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Headaches in Seniors
Headaches are one of the most common medical conditions in the United States among all age groups. In fact, between 50 to 75 percent of adults globally report having a headache in the last 12 months. Attributed to a number of causes, headaches peak between the ages of 18 and 44 and occur more in women among all age groups. Nevertheless, understanding the causes, prevention, and treatment is crucial to minimizing or avoiding headaches in the future.
June is National Migraine and Headache Awareness Month. This painful and aggravating condition receives special attention during June when environmental and lifestyle factors can increase headaches. A headache is simply having a pain in your head or face, which can be occasional, frequent, sharp, or dull, and vary where it’s located. Headaches can interfere with daily function and severely impact your work, social, and family life. If not treated effectively, headaches can lead to loss of work and severe depression.
Headaches are generally divided into two groups: primary and secondary. Primary headaches are not caused by another medical condition or a symptom of an underlying disease. Lifestyle factors often cause the most common types of primary headaches. Examples include tension headaches (the most common), migraines (the second most common), cluster headaches, and new daily persistent headaches (NDPH).
Primary Headaches Can Be Caused By:
- Certain foods or ingredients in food such as chocolate, cheese, alcohol, fermented foods, processed foods, and even caffeine
- Insufficient sleep, disruptive sleep, or any type of sleep apnea
- Environmental allergens
- Exposure to secondhand smoke or any strong odors, perfumes, or chemicals
- Medications, especially when stopping or reducing drugs for pain
- Changes in eating, poor posture, heat or weather, bright light, or loud noises
- Stress or anxiety, whether sudden or recurring
A secondary headache is caused by or related to another medical condition such as a sinus or ear infection, brain tumor, head trauma, glaucoma, high blood pressure, dehydration, any brain inflammation or infection, stroke, bleeding in the brain, or panic disorders, for example. If you experience any headache symptoms that are sudden, new, or cause a severe headache, or are associated with neurological symptoms like paralysis, speech difficulties, confusion, dizziness or weakness, numbness, personality changes, or sudden headaches associated with a fever or vomiting, you should call 911 or seek medical attention right away. With new headache symptoms, especially if you would describe it as “the worst headache of your life,” talk to your doctor immediately.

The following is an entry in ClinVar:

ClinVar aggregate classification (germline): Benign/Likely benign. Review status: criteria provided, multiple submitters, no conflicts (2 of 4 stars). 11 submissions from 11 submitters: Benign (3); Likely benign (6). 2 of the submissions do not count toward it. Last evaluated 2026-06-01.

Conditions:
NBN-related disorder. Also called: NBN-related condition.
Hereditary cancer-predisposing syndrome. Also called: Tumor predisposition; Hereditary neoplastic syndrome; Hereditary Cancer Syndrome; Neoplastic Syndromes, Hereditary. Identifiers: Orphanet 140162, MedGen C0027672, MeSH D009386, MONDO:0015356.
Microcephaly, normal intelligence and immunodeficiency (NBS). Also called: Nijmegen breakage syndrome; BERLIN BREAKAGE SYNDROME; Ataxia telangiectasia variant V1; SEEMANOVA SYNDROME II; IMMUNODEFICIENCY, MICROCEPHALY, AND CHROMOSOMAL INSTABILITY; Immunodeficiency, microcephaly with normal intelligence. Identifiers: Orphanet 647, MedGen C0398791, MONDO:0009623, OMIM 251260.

Diagnosing and Treating Your Headaches
Before visiting your healthcare provider, prepare in advance. This can help you and your doctor to correctly diagnose and treat your headaches. If you have had three or more headaches a week, they seem to get worse, and you take over-the-counter pain medications almost daily, make an appointment to be evaluated by your doctor. Describe your headache in details such as:
- When, where, who you are around, what triggers it, and how long it lasts
- Bring a journal or diary that describes your headaches
- Make sure your medical records and history are current and provided to your doctor
Your doctor may order imaging and lab tests to determine the causes of your headaches, especially if they are new or have been persistent, but are less responsive to treatment. At Johns Hopkins Medicine, existing patients can even be seen via Telemedicine Assessments.
Many treatments relieve headaches, including migraines, which can be debilitating and last from four hours to several days. In addition to over-the-counter pain and allergy medications that relieve symptoms, your doctor may recommend prescription medications such as triptans. Medications for high blood pressure, seizures, or depression can sometimes prevent migraines as well.
Headache Relief Tips
Besides medications, you have a number of options that can help lessen or prevent headaches and migraines from occurring.
- Seek professional counseling and utilize stress management strategies
- Learn and practice Biofeedback techniques such as controlling your breathing rate, pulse, heart rate, body temperature, and muscle tension
- Make lifestyle changes and avoid well-known headache triggers
- Treat the health problems that can cause secondary headaches
- Try self-care treatments such as ice packs, stretching, massage, resting in a dark and quiet room, or light exercise